Both tumors and IL17 from liver infiltrated T-cells contributed to HCC early recurrence and progression after curative resection. Pre-therapy serum IL17 levels may serve as an additional indicator for predicting high-risk patients.
Podocytes are highly differentiated cells that play an important role in maintaining glomerular filtration barrier integrity; a function regulated by small GTPase proteins of the Rho family. To investigate the role of Rho A in podocyte biology, we created transgenic mice expressing doxycycline-inducible constitutively active (V14Rho) or dominant-negative Rho A (N19Rho) in podocytes. Specific induction of either Rho A construct in podocytes caused albuminuria and foot process effacement along with disruption of the actin cytoskeleton as evidenced by decreased expression of the actin associated protein synaptopodin. The mechanisms of these adverse effects, however, appeared to be different. Active V14Rho enhanced actin polymerization, caused a reduction in nephrin mRNA and protein levels, promoted podocyte apoptosis, and decreased endogenous Rho A levels. In contrast, the dominant-negative N19Rho caused a loss of podocyte stress fibers, did not alter the expression of either nephrin or Rho A, and did not cause podocyte apoptosis. Thus, our findings suggest that Rho A plays an important role in maintaining the integrity of the glomerular filtration barrier under basal conditions, but enhancement of Rho A activity above basal levels promotes podocyte injury.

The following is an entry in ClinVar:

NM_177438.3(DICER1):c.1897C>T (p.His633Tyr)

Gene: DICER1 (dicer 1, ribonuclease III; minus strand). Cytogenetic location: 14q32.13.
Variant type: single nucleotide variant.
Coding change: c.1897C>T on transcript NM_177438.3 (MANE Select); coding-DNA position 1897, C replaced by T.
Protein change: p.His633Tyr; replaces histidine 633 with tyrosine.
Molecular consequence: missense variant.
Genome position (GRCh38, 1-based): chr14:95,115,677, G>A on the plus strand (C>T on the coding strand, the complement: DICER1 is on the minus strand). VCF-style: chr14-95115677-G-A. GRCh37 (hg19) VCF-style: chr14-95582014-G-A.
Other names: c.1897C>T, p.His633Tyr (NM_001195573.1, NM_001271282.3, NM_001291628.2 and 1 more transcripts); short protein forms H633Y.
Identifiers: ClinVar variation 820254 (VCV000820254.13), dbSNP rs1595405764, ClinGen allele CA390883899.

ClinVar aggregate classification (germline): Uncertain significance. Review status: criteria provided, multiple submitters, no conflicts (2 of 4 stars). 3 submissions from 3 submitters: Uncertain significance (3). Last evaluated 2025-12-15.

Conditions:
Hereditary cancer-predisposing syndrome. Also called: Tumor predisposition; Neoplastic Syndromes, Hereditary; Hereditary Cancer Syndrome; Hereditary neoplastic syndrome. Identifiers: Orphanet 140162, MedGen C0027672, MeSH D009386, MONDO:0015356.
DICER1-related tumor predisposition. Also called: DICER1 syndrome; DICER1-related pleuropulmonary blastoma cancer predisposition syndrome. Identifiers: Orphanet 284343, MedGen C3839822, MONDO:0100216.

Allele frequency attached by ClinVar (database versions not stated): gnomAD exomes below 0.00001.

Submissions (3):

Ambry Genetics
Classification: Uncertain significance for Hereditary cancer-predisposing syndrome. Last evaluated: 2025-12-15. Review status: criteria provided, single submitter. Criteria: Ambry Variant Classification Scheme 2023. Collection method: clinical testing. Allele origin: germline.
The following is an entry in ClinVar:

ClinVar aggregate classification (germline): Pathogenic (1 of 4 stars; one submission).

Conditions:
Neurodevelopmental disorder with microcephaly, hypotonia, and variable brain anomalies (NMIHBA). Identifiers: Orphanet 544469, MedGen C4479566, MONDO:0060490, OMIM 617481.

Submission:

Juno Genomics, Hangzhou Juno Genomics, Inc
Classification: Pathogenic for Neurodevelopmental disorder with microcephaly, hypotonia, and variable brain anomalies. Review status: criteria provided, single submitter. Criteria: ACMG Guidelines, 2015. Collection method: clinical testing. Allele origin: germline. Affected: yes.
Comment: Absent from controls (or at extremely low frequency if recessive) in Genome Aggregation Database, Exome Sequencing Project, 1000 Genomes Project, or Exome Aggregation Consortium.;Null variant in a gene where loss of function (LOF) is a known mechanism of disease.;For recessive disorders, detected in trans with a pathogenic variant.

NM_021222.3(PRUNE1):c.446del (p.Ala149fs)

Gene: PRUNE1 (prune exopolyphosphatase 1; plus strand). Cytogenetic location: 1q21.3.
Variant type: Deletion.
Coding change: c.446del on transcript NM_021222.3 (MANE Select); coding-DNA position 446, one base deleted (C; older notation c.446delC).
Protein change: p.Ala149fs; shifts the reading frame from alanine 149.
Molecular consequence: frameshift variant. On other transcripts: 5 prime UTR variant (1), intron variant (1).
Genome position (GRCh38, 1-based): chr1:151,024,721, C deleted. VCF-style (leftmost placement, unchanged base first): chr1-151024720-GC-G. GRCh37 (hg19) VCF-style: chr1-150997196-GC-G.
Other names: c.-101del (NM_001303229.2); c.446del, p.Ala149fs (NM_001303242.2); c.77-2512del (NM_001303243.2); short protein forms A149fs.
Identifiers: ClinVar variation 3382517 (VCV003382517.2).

Hypoxic pulmonary vasoconstriction (HPV) is a physiological mechanism by which pulmonary arteries constrict in hypoxic lung areas in order to redirect blood flow to areas with greater oxygen supply. Both oxygen sensing and the contractile response are thought to be intrinsic to pulmonary arterial smooth muscle cells. Here we speculated that the ideal site for oxygen sensing might instead be at the alveolocapillary level, with subsequent retrograde propagation to upstream arterioles via connexin 40 (Cx40) endothelial gap junctions. HPV was largely attenuated by Cx40-specific and nonspecific gap junction uncouplers in the lungs of wild-type mice and in lungs from mice lacking Cx40 (Cx40–/–). In vivo, hypoxemia was more severe in Cx40–/– mice than in wild-type mice. Real-time fluorescence imaging revealed that hypoxia caused endothelial membrane depolarization in alveolar capillaries that propagated to upstream arterioles in wild-type, but not Cx40–/–, mice. Transformation of endothelial depolarization into vasoconstriction involved endothelial voltage-dependent α1G subtype Ca2+ channels, cytosolic phospholipase A2, and epoxyeicosatrienoic acids. Based on these data, we propose that HPV originates at the alveolocapillary level, from which the hypoxic signal is propagated as endothelial membrane depolarization to upstream arterioles in a Cx40-dependent manner.